The most common symptoms of pre-eclampsia are high blood pressure and protein in the urine. These symptoms are likely to go unnoticed until your check-up at the maternity clinic.
Pre-eclampsia most commonly presents late in the pregnancy, after week 34. It is not entirely clear why some pregnant women get it, and further research is being conducted. However, there is strong evidence that it is caused by hypersensitivity to particles from the foetus and placenta. Pre-eclampsia is a common cause of preterm birth and abnormal foetal development.
How pre-eclampsia is detected
If pre-eclampsia is discovered before blood pressure has risen too high and before the child is too severely affected, there are unlikely to be complications.
• Pregnant woman regularly have their urine tested and their blood pressure measured by the midwife. The tests are performed to find out whether there is protein in the urine and whether the woman's blood pressure is stable and normal.
• If the midwife suspects pre-eclampsia, the pregnant woman is referred to a doctor. Various tests and an ultrasound scan are performed to make an accurate diagnosis and determine whether and what therapy is necessary.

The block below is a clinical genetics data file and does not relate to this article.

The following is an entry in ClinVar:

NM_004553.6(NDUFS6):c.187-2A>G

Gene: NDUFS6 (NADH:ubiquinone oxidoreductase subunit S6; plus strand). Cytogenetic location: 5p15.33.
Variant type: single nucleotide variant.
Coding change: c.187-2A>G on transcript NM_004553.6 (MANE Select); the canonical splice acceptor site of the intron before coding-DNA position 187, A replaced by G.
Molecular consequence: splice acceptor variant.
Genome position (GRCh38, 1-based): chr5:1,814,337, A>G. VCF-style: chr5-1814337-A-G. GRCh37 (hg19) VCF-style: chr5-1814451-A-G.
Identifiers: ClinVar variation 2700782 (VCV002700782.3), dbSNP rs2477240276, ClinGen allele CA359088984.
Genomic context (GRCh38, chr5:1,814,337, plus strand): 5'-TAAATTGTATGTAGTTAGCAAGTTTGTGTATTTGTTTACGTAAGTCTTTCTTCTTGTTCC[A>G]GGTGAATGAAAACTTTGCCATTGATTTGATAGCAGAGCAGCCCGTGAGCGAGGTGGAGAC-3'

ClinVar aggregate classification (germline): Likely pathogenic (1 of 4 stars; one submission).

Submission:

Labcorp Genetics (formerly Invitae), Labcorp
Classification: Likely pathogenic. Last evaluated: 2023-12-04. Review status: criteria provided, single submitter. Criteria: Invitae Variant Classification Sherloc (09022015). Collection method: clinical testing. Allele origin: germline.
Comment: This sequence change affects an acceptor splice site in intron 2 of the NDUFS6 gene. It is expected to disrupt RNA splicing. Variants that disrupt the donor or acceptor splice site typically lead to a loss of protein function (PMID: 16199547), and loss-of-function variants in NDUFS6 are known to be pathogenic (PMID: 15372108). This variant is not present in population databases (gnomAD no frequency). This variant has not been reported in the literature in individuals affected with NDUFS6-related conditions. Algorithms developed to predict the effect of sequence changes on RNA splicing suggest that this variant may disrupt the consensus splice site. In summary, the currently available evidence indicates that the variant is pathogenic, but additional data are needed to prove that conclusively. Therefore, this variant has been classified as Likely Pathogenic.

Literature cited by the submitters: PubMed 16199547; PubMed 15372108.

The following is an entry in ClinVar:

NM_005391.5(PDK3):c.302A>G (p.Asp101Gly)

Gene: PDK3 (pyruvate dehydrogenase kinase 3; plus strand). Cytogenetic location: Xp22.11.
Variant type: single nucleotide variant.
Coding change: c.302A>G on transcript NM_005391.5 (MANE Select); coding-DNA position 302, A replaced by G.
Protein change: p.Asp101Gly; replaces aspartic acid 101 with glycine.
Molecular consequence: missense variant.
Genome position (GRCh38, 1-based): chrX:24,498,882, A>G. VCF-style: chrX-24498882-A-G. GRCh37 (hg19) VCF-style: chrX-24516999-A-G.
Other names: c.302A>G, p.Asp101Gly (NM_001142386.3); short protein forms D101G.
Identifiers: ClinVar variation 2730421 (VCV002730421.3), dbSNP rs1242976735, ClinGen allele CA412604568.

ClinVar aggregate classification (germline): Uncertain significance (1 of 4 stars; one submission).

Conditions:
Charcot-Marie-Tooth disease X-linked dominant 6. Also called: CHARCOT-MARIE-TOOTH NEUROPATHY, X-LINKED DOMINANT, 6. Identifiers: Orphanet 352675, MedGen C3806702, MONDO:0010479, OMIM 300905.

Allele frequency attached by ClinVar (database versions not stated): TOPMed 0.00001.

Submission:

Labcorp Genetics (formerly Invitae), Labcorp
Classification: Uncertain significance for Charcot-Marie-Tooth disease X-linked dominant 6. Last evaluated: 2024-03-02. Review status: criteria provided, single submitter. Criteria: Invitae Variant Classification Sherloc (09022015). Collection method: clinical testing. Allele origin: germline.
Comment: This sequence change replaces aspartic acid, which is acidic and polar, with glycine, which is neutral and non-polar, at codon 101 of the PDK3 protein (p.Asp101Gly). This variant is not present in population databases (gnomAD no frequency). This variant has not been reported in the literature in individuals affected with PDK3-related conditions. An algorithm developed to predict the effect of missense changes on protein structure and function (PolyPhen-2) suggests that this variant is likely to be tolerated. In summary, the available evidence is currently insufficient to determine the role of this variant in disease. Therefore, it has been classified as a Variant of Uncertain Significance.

• The doctor decides whether a check-up visit is sufficient or whether the patient should be hospitalised for closer monitoring.
• When pre-eclampsia is diagnosed, the woman is usually given sick leave so she can rest.
Symptoms of pre-eclampsia
• Protein in the urine
• High blood pressure - over 140/90
• Oedema – swollen hands, feet and face
• Sudden significant weight gain
• Vision problems, such as flashes
• Pain in upper abdomen, back or below ribcage
Factors that increase risk of pre-eclampsia
• High blood pressure
• If you have had pre-eclampsia before
• If mother or sister has had pre-eclampsia
• Underlying kidney disorder
• Immune-related illness
• Pregnancy with multiple babies
• Assisted reproductive treatment, e.g. with IVF or donor eggs
Treatment of pre-eclampsia
The first step in treating pre-eclampsia is to have the pregnant woman lie down and avoid all forms of stress to lower her blood pressure.
It is also important to follow recommendations and go for follow-up visits to avoid becoming seriously ill.
If the patient's blood pressure is too high, she can be given a medication. In that case the patient is usually hospitalised.
In severe cases, it may be necessary to deliver the baby early.
Read more about induced labour or C-section.
After the delivery, the mother usually regains her health within a week
After the baby is born, the mother's blood pressure and urine usually return to normal and the swelling subsides. Most mothers make a complete recovery within a week. It is important to continue monitoring the mother's blood pressure for a while to make sure it remains stable.